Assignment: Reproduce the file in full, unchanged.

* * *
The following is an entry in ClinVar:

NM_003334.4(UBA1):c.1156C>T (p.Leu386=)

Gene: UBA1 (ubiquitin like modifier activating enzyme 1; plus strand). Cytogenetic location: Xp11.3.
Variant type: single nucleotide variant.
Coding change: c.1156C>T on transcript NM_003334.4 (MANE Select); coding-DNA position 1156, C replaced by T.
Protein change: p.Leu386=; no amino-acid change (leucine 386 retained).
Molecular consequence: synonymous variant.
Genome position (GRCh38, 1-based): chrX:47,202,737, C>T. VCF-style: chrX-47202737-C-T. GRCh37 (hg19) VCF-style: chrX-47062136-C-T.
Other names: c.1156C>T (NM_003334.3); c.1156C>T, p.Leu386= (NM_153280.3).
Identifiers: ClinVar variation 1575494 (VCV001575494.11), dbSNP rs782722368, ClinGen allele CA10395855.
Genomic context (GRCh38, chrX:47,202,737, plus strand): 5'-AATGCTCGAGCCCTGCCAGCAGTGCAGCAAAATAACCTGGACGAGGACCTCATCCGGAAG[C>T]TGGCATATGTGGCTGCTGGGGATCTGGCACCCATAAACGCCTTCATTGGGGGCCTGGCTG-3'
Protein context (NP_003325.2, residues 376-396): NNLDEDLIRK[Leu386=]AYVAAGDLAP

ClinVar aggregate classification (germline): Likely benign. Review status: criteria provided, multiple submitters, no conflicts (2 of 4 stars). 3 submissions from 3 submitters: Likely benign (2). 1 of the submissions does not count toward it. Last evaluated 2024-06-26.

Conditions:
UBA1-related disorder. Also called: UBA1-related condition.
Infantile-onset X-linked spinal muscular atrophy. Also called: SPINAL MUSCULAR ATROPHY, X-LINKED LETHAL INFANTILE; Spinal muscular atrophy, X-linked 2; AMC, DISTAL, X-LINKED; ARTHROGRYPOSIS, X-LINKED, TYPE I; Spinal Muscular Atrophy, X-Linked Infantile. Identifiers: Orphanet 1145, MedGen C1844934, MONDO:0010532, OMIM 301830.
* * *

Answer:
The following is an entry in ClinVar:

NM_003334.4(UBA1):c.1156C>T (p.Leu386=)

Gene: UBA1 (ubiquitin like modifier activating enzyme 1; plus strand). Cytogenetic location: Xp11.3.
Variant type: single nucleotide variant.
Coding change: c.1156C>T on transcript NM_003334.4 (MANE Select); coding-DNA position 1156, C replaced by T.
Protein change: p.Leu386=; no amino-acid change (leucine 386 retained).
Molecular consequence: synonymous variant.
Genome position (GRCh38, 1-based): chrX:47,202,737, C>T. VCF-style: chrX-47202737-C-T. GRCh37 (hg19) VCF-style: chrX-47062136-C-T.
Other names: c.1156C>T (NM_003334.3); c.1156C>T, p.Leu386= (NM_153280.3).
Identifiers: ClinVar variation 1575494 (VCV001575494.11), dbSNP rs782722368, ClinGen allele CA10395855.
Genomic context (GRCh38, chrX:47,202,737, plus strand): 5'-AATGCTCGAGCCCTGCCAGCAGTGCAGCAAAATAACCTGGACGAGGACCTCATCCGGAAG[C>T]TGGCATATGTGGCTGCTGGGGATCTGGCACCCATAAACGCCTTCATTGGGGGCCTGGCTG-3'
Protein context (NP_003325.2, residues 376-396): NNLDEDLIRK[Leu386=]AYVAAGDLAP

ClinVar aggregate classification (germline): Likely benign. Review status: criteria provided, multiple submitters, no conflicts (2 of 4 stars). 3 submissions from 3 submitters: Likely benign (2). 1 of the submissions does not count toward it. Last evaluated 2024-06-26.

Conditions:
UBA1-related disorder. Also called: UBA1-related condition.
Infantile-onset X-linked spinal muscular atrophy. Also called: SPINAL MUSCULAR ATROPHY, X-LINKED LETHAL INFANTILE; Spinal muscular atrophy, X-linked 2; AMC, DISTAL, X-LINKED; ARTHROGRYPOSIS, X-LINKED, TYPE I; Spinal Muscular Atrophy, X-Linked Infantile. Identifiers: Orphanet 1145, MedGen C1844934, MONDO:0010532, OMIM 301830.